We provide highly configurable USB 3.0 OTG/dual-role controller IP Core for a wide range of applications. Our host, device, and hub are silicon realized, and also USB-IF certified. USB 3.0 OTG controllers are designed for compliance with USB2.0 specifications Revision 2.0 and all associated ECNs, as well as USB OTG EH 2 Revision 1.1a and all associated ECNs. While operating in host mode, based on the configuration selected, it is compliant with xHCI. This enables standard Windows, Linux, Android drivers to be reused, minimizing software development overheads and associated risks involved with custom, bare-metal driver solutions. The physical interface is compliant with USB 3.0 Pipe Specification v4.3 (for SS mode) and ULPI+ or 8/16 bits UTMI PLUS Level3 specification (for HS/FS/LS mode). The system interface is compliant with both AHB and/ or AXI interface, allowing easy integration. Optional custom bridges can be bundled as a service offering. Additionally, while operating in host mode, the USB 3.0 OTG controller can be configured to support either one device connected directly to its port, or multiple devices connected via hubs.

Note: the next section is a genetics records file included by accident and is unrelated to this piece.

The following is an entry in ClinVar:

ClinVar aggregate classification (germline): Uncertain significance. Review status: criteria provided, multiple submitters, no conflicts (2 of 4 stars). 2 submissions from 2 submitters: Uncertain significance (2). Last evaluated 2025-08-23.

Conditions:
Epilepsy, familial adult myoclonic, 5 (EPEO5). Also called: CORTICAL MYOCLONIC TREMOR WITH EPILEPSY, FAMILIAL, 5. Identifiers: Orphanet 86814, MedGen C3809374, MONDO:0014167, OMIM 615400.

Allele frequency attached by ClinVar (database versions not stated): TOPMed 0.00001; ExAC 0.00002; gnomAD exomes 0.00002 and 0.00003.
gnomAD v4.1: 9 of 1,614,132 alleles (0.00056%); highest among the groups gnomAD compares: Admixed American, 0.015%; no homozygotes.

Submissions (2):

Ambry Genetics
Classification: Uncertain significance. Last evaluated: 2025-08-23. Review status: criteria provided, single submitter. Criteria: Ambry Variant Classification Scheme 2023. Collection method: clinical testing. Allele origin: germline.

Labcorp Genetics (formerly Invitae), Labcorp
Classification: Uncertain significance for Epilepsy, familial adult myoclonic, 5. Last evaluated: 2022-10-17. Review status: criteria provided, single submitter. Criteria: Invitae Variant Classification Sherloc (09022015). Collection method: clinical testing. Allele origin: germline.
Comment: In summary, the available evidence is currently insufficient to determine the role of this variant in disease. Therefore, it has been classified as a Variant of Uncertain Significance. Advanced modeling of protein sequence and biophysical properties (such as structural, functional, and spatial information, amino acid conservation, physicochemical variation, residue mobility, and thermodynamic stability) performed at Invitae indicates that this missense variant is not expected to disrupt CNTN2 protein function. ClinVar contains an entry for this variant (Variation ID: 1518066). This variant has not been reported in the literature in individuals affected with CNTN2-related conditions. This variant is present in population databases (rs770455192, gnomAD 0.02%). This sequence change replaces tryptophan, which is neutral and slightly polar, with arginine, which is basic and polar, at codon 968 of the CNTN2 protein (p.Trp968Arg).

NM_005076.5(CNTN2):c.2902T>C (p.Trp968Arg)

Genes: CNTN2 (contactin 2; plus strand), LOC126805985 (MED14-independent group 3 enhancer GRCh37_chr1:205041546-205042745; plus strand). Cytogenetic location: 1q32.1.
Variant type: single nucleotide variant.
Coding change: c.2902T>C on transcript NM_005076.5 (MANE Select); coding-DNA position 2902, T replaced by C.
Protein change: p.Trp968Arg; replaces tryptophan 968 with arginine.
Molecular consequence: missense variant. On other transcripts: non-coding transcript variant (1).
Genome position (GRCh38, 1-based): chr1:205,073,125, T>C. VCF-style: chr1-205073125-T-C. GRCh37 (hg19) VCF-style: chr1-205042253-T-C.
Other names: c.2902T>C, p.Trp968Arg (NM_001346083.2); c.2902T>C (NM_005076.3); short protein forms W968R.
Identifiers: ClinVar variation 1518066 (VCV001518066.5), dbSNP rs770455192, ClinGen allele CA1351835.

The USB 3.0 OTG controller, while operating in device mode, can optionally include an proprietary high-performance DMA engine for moving USB payloads. The register interface of the DMA Engine is simple, allowing device-side, class-specific function drivers to be implemented easily. Reference mass storage class device side function drivers are made available to all licensees. The same high-performance DMA engine can be reused for host-mode operation, in which case custom bare metal drivers can be developed to manage connected devices. This allows optimization of hardware and software footprint. All buffering associated with the DMA engine is configurable, based on latency and performance requirements. While operating in device mode, the USB 3.0 OTG controller can also include an proprietary EP0 processor block for managing all standard requests directed to the control endpoint – minimizing software development overheads. Class and vendor-specific requests directed to the control endpoint are routed via the DMA engine for processing. Alternatively, the controller can be provided with no DMA Engine and no buffering, operating in a cut-through mode, forwarding/receiving USB payloads, and managing only the USB protocol. In this case, the customer can implement their own differentiated DMA Engine. A simple transmit and receive buffer is also included in this configuration, accessible by software over the slave register access interface (typically AHB). This option results in very low-footprint hardware which can be used in cases where the software can completely manage USB traffic – including the sequencing of USB transactions.